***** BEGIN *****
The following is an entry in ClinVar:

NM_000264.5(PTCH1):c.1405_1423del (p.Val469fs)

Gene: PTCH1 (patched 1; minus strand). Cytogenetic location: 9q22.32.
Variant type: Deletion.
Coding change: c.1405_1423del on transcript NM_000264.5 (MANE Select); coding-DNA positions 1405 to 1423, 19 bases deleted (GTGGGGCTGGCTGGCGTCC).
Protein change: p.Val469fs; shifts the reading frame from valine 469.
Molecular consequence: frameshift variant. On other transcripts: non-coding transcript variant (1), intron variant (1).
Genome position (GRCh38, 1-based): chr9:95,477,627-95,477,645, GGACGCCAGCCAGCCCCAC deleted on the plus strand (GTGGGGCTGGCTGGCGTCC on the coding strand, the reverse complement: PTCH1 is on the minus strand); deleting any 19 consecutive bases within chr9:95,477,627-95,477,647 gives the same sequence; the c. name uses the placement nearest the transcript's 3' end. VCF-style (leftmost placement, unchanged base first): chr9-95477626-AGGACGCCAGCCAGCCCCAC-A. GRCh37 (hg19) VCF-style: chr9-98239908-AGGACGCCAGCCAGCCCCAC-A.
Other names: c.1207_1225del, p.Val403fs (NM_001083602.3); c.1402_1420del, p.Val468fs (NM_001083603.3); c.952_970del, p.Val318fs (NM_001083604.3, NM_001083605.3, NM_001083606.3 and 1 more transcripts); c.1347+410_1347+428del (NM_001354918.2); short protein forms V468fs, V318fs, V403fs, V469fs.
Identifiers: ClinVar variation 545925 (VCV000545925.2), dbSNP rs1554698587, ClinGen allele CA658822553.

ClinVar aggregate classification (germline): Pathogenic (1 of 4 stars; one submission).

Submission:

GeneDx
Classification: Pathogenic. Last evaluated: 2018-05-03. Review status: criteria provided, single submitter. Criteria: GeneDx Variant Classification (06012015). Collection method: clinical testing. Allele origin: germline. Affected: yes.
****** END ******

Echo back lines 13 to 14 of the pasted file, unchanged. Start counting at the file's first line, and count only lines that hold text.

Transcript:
GeneDx
Classification: Pathogenic. Last evaluated: 2018-05-03. Review status: criteria provided, single submitter. Criteria: GeneDx Variant Classification (06012015). Collection method: clinical testing. Allele origin: germline. Affected: yes.